Pakistan’s foreign policy approach: Balancing among global stakeholders
The foreign policy of Pakistan has been primarily driven by its ideological ethos but has also been impacted upon by the personalities of the country’s civil and military ruling elites. Pakistan’s geographical presence at the crossroads of West, Central and South Asia has also informed the country’s foreign policy making. Furthermore, the country’s endemic rivalry with its eastern neighbor India and the issue of Kashmir have remained at the centre of Pakistan’s foreign policy. Civilian and military rulers even harboring different political and ideological views often approached this particular foreign policy file in a similar manner and attempts to enact a rapprochement with India came with political costs. With the rise of India as at least a regional great power and the transformation of the unipolar world order into a multipolar one, foreign policy strategies homed in by Pakistan’s foreign policy elites during the cold war and later during the war on terror have become redundant and need a thorough appraisal.
At the time of independence, Pakistan’s ruling elites understood that in order to ensure the defense and development needs of the new nation and to survive against the threat posed by India, they had to align themselves with a global power. The state visit of Pakistan’s first premier Liaquat Ali Khan to the United States was pivotal in this regard as it established Pakistan’s foreign policy trajectory and pushed this new nation into the Western Camp. This political engagement was further institutionalized as Pakistan became a member of two western led security alliances, the Southeast Asia Treaty Organization (SEATO) in 1954 and Central Treaty Organization (CENTO) in 1955. This commenced the era of alliances in Pakistan’s foreign policy which only ended with the 1962 border war between India and China and an American rapprochement with India.
Pakistan’s decision makers realized that this dependency on a single global hegemon had not provided them with significant dividends particularly vis-à-vis Kashmir and thereby a zero-sum foreign policy approach was counter-productive. This led to the initiation of the era of bilateralism within Pakistan’s foreign policy. The policy was the brainchild of Pakistan’s then foreign minister Zulfiqar Ali Bhutto who advocated to diversify Pakistan’s foreign relations and it was in this vein that the then Pakistani President Field Marshall Ayub Khan visited Soviet Union in 1965.
Pakistan needs to sustain the breakthrough in its relationship with Russia, owing to a shared vision of regional connectivity and peace in Afghanistan but also because of Russia’s stature as a critical player in energy and food markets.
After the breakup of Pakistan and with Zulfiqar Ali Bhutto now the country’s prime minister, Pakistan’s foreign engagement did chart a course of diversification and for the first time Pakistan developed strong ties with the broader Muslim and Arab world. However, the removal of PM Zulfiqar Ali Bhutto in a coup d’état by the military and the Soviet invasion of Afghanistan in 1979 decisively put Pakistan back in the American camp. With the end of cold war Pakistan’s strategic relevance for the US gradually declined. Attempts at engagement with the newly independent Central Asian States and creating a new political block didn’t materialize mainly due to Islamabad’s Afghan policy. Similarly, the idea of strategic depth with reference to a post-Soviet Afghanistan also proved to be rather imaginative. The 9/11 attacks did restore Pakistan’s strategic relevance with the US but fundamental differences between the two sides on the Afghan end game kept the relationship transactional.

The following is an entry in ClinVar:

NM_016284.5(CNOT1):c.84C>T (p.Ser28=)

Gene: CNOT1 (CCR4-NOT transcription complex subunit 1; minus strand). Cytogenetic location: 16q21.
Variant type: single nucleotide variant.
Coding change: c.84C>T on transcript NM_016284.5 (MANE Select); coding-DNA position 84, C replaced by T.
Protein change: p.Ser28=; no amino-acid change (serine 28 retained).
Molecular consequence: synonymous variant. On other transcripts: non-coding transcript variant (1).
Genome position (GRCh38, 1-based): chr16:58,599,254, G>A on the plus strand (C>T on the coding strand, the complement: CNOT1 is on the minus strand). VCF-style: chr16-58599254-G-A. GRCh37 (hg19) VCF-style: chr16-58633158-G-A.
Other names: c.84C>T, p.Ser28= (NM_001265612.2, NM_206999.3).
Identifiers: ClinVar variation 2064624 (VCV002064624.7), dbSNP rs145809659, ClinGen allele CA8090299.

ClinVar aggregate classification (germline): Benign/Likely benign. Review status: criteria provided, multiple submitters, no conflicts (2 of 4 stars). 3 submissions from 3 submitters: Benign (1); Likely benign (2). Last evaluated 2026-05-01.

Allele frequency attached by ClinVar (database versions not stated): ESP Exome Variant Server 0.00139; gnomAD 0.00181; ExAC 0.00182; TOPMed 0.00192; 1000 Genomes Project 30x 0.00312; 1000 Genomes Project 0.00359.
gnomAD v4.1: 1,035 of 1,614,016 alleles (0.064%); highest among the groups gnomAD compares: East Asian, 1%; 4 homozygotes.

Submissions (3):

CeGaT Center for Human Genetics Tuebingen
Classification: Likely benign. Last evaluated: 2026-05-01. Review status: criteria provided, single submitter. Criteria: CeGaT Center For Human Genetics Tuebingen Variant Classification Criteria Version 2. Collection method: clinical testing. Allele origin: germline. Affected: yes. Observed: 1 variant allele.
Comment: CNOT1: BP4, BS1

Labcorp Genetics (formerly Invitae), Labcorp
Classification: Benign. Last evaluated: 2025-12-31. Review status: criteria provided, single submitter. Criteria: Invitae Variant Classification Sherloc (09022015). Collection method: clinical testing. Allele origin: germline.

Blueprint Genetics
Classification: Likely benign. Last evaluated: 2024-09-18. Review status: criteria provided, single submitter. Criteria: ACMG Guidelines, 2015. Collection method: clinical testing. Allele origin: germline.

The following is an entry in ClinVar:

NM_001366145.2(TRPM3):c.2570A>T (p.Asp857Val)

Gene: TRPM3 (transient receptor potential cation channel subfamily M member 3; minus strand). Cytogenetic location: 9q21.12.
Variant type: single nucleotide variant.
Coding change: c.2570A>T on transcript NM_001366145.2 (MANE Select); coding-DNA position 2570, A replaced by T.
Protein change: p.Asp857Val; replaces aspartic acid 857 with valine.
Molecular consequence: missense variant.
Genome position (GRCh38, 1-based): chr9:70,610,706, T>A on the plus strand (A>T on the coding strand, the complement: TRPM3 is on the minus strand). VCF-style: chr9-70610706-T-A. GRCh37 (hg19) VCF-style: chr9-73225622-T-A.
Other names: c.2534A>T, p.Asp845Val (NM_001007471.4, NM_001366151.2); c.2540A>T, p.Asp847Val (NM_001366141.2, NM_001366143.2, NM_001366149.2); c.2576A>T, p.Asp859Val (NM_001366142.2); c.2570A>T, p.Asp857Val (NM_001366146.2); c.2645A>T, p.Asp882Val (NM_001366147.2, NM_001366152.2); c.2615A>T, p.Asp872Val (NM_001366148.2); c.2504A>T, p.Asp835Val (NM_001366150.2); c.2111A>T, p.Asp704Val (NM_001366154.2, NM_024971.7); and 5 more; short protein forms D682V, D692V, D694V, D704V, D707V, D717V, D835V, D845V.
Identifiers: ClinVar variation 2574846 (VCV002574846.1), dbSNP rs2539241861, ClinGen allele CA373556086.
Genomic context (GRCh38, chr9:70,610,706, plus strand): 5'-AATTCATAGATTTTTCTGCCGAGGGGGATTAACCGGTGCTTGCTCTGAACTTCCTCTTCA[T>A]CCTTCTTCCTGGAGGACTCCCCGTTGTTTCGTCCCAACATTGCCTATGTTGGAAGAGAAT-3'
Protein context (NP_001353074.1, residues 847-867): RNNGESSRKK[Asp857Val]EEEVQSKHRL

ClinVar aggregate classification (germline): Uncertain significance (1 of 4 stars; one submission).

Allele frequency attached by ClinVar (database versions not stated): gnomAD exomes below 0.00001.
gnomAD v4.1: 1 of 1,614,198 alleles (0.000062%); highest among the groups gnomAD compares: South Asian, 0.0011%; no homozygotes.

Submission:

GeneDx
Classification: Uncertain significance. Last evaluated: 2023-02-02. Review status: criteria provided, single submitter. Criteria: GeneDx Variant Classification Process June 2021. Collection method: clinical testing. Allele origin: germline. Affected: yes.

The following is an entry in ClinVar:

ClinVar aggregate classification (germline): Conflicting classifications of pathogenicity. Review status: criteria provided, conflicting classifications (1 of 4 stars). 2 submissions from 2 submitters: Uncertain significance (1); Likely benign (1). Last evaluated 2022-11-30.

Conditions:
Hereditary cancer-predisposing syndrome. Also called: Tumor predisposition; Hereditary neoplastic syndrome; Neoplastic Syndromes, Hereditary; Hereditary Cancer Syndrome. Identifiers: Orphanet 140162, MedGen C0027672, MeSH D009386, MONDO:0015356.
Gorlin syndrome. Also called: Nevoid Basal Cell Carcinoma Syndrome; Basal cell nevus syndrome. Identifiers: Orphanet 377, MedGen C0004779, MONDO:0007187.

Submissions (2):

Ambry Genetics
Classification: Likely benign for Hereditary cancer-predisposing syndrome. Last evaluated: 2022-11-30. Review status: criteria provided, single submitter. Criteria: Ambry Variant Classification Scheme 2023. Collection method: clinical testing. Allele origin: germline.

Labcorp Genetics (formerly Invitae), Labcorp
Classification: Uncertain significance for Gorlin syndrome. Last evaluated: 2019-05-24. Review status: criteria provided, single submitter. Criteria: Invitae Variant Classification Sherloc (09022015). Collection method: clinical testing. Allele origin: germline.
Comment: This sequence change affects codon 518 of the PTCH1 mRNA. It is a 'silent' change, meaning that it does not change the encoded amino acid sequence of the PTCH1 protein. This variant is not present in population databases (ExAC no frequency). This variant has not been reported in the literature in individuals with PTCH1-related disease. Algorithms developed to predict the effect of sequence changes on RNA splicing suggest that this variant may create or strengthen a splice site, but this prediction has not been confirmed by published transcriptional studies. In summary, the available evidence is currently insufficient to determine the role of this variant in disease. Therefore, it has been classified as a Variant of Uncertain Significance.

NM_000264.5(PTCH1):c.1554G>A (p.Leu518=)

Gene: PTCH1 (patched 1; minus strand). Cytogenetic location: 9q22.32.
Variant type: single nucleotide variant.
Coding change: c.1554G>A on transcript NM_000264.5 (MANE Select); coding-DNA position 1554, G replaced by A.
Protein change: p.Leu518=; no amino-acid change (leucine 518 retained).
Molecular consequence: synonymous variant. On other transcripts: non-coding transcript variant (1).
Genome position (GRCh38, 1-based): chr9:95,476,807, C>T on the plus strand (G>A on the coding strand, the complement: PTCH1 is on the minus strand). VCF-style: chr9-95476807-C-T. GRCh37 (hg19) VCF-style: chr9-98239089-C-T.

This state of affairs inadvertently increased Pakistan’s engagement and dependence upon its northern neighbor China, which gradually became the single most important source of foreign investment in the country after the initiation of China Pakistan Economic Corridor Project in 2013. China also emerged as Pakistan’s main defence partner as it became increasingly difficult to acquire arms from the US which eventually also suspended its military aid to Pakistan. These burgeoning tensions with the US also pushed Pakistan to initiate a charm offensive towards Russia which resulted in the lifting of Russian arms embargo on Pakistan. This trend reached its peak under the government of Imran Khan, as Pakistan moved closer to the Chinese and Russian camps while the relationship with US became dysfunctional.
As Pakistan’s current strategic outlook still very much revolves around balancing against India, it cannot be denied that China remains the only global partner willing to work alongside Pakistan in the political, defence and economic domains to achieve that end. Thereby, maintaining strong and functional ties with China should remain Pakistan’s utmost priority. However, such an approach as has been the case with the previous government should not come at the cost of the country’s relationship with US, which remains Pakistan’s largest export market and can impact upon Pakistan’s engagement with the International Financial Organisations. Similarly, Pakistan also needs to sustain the breakthrough in its relationship with Russia, owing to shared vision of regional connectivity and peace in Afghanistan but also because of Russia’s stature as a critical player in energy and food markets.
Pakistan’s foreign policy makers need to devise a comprehensive foreign policy regime and to balance all geopolitical poles. Only then can Pakistan insure its survival as a sovereign state entity within South Asia.
- Umar Karim is a doctoral researcher at the University of Birmingham. His research focuses on the evolution of Saudi Arabia’s strategic outlook, the Saudi-Iran tussle, conflict in Syria, and the geopolitics of Turkey, Iran and Pakistan. Twitter: @UmarKarim89